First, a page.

Tag: Claire Julsing-Strydom


By Marika Sboros

How did a dietitian with a business to protect get the might of a South African state body to prosecute world-renowned scientist Prof Tim Noakes? That question is hanging in the ether.

The Health Profession’s Council of South Africa (HPCSA) has appealed its committee’s comprehensive not-guilty verdict for Noakes. The appeal concluded in Pretoria on February 23, 2018. Appeal Committee chair, advocate Justice Mogotsi, will rule before the end of March.

The HPCSA charged Noakes with unprofessional conduct for a single tweet on February 4, 2014. In it, he said that good first foods for infants are LCHF (low-carb, high-fat). Johannesburg dietitian Claire Julsing Strydom reported Noakes to the HPCSA. She claimed that the tweet claiming was potentially “life-threatening”.

The answer to how Strydom persuaded the HPCSA to go after Noakes on that basis is easy to find. Why she succeeded in doing so is more complex – but not impossible to work out. The answer lies partly in voluminous, unanswered evidence that the Appeal Committee must review. It shows that Strydom had help from academics at top South African universities: Cape Town, Stellenbosch and the Witwatersrand. She also had help from academics at a minor institution, North-West (formerly Potchefstroom) University.

The evidence also suggests, as Noakes’s lawyers successfully argued in closing, that Strydom was just a vexatious, “disgruntled” dietitian. They also argued that the HPCSA had no sustainable case against him from the start.

But the answer also lies in evidence the Appeal Committee cannot review because Noakes’s instructing attorney, Adam Pike, only uncovered it after the not-guilty verdict. And increasingly, it lies in evidence of academic “mobsters” behind Strydom.


By Marika Sboros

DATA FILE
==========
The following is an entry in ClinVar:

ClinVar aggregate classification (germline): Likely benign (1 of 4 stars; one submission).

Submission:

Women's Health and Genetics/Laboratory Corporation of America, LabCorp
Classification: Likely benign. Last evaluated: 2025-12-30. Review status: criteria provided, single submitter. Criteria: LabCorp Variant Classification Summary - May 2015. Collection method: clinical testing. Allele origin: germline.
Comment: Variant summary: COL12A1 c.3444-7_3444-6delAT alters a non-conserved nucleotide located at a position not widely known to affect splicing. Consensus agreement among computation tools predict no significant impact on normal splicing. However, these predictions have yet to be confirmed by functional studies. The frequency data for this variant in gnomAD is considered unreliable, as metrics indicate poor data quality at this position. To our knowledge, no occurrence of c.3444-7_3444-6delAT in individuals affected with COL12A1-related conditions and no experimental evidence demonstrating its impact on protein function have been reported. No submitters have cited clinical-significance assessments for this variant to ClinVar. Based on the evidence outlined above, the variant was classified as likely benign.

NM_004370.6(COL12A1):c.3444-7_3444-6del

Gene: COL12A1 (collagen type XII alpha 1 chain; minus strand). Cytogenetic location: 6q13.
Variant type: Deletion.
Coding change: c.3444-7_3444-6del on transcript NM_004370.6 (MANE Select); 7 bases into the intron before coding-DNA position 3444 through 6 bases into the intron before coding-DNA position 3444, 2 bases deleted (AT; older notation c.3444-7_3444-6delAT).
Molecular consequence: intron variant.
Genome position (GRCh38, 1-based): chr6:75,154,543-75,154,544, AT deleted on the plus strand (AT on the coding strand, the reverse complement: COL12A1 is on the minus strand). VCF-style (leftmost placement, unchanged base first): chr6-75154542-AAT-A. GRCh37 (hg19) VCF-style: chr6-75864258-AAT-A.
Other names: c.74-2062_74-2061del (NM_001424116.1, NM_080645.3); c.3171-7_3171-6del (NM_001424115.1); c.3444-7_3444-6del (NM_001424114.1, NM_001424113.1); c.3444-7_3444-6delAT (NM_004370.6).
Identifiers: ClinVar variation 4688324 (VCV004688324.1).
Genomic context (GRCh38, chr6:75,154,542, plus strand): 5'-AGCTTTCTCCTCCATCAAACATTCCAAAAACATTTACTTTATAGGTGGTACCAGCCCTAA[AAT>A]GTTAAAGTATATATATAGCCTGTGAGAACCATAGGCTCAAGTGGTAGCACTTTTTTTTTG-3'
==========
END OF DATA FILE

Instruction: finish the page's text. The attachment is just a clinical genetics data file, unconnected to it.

The Health Professions Council of South Africa (HPCSA) is back on the warpath against Prof Tim Noakes. It is appealing its own committee’s comprehensive not guilty verdict for Noakes in April 2017 on a charge of unprofessional conduct.

It will hold the appeal at its Pretoria offices from February 21 to 23, 2018.

The HPCSA claims that its Professional Conduct Committee “erred and misdirected themselves on the law and facts”.

It has objected to a request by Noakes’s lawyers to introduce incriminating new evidence. The evidence supports extensive evidence already on record suggesting that dietitians from the Association for Dietetics in South Africa (ADSA) really did set him up. And they had help from inside the HPCSA.

The new evidence shows up in a PAIA (Protection of Access to Information Act) request. Instructing attorney, Adam Pike, of Pike Law, made the request to ADSA in June 2017.

Noakes’s legal team has filed a cross-appeal going for costs. They say that the HPCSA went after Noakes illegally. It had no sustainable case from the outset.


Prof Tim Noakes with advocate Michael Van der Nest in the background.

Prof Tim Noakes with advocate Michael Van der Nest in the background.

By Marika Sboros

Are the dietitians behind the trial of Prof Tim Noakes attempting to distance themselves from the complaint to avoid the consequences that may flow if the ruling goes his way? Lawyers acting for Noakes have introduced documents, which seem to suggest that’s the case.

The last day of the Health Professions Council of SA (HPCSA) latest hearing session against Noakes in Cape Town on October 26, 2016, ended on a dramatic note. Before closing his case, Johannesburg advocate Michael Van der Nest SC introduced a letter as evidence regarding the position of dietitian Claire Julsing Strydom and the Association for Dietetics in SA (ADSA) in the charge against him.

HPCSA’s lawyers threw up their hands and objected vociferously but to no avail. They failed in their attempts to block the letter from being entered into evidence. Here’s what went down:


Tim NoakesBy Marika Sboros

At the close of the first week of the fourth session of the Health Professions Council of SA (HPCSA) hearing against scientist Prof Tim Noakes, there were signs of  terminal decline in the case against him. Whether you see signs as auspicious or ominous –  or see any at all – depends, of course, on whether you are a friend or implacable foe of Noakes.

Friend or foe – Noakes has both – it wasn’t hard to spot signs in HPCSA advocate Ajay Bhoopchand’s cross-examination of him. Bhoopchand started midday on Tuesday, October 18. By late Friday afternoon, he had achieved not a single major concession from Noakes. When he wasn’t accusing Noakes of having brought the case on himself, Bhoopchand tried and failed to poke serious holes in the science of low-carb, high-fat (LCHF) to treat and prevent serious disease.

Here’s Part 1 of a review of the week: